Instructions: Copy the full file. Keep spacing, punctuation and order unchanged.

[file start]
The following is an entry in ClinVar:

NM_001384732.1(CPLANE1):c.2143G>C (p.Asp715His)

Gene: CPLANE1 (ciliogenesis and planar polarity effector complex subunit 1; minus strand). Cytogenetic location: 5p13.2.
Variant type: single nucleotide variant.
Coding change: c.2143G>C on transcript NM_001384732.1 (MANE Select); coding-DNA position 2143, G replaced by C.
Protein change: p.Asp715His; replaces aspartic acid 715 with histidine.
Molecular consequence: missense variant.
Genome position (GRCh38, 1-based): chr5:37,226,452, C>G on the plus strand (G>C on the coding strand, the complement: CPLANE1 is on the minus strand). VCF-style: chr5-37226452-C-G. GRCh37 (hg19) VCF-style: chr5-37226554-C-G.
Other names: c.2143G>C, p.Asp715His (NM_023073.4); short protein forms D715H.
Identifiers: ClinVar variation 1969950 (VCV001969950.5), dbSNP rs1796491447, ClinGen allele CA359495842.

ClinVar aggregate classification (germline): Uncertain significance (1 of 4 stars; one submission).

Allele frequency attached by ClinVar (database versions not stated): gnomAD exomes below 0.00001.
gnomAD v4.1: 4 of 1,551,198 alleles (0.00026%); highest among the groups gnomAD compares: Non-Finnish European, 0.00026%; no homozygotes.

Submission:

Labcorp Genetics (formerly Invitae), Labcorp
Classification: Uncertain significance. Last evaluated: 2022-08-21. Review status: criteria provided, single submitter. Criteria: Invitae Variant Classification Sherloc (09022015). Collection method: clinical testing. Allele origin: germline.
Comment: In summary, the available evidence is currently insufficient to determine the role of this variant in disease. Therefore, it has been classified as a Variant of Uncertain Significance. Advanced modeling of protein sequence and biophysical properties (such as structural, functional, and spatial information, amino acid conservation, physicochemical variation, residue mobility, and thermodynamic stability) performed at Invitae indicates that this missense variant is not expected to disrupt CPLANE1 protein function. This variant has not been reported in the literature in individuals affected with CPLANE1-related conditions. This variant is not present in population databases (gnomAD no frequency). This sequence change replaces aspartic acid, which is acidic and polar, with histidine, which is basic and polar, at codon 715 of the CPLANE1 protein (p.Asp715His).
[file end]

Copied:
The following is an entry in ClinVar:

NM_001384732.1(CPLANE1):c.2143G>C (p.Asp715His)

Gene: CPLANE1 (ciliogenesis and planar polarity effector complex subunit 1; minus strand). Cytogenetic location: 5p13.2.
Variant type: single nucleotide variant.
Coding change: c.2143G>C on transcript NM_001384732.1 (MANE Select); coding-DNA position 2143, G replaced by C.
Protein change: p.Asp715His; replaces aspartic acid 715 with histidine.
Molecular consequence: missense variant.
Genome position (GRCh38, 1-based): chr5:37,226,452, C>G on the plus strand (G>C on the coding strand, the complement: CPLANE1 is on the minus strand). VCF-style: chr5-37226452-C-G. GRCh37 (hg19) VCF-style: chr5-37226554-C-G.
Other names: c.2143G>C, p.Asp715His (NM_023073.4); short protein forms D715H.
Identifiers: ClinVar variation 1969950 (VCV001969950.5), dbSNP rs1796491447, ClinGen allele CA359495842.

ClinVar aggregate classification (germline): Uncertain significance (1 of 4 stars; one submission).

Allele frequency attached by ClinVar (database versions not stated): gnomAD exomes below 0.00001.
gnomAD v4.1: 4 of 1,551,198 alleles (0.00026%); highest among the groups gnomAD compares: Non-Finnish European, 0.00026%; no homozygotes.

Submission:

Labcorp Genetics (formerly Invitae), Labcorp
Classification: Uncertain significance. Last evaluated: 2022-08-21. Review status: criteria provided, single submitter. Criteria: Invitae Variant Classification Sherloc (09022015). Collection method: clinical testing. Allele origin: germline.
Comment: In summary, the available evidence is currently insufficient to determine the role of this variant in disease. Therefore, it has been classified as a Variant of Uncertain Significance. Advanced modeling of protein sequence and biophysical properties (such as structural, functional, and spatial information, amino acid conservation, physicochemical variation, residue mobility, and thermodynamic stability) performed at Invitae indicates that this missense variant is not expected to disrupt CPLANE1 protein function. This variant has not been reported in the literature in individuals affected with CPLANE1-related conditions. This variant is not present in population databases (gnomAD no frequency). This sequence change replaces aspartic acid, which is acidic and polar, with histidine, which is basic and polar, at codon 715 of the CPLANE1 protein (p.Asp715His).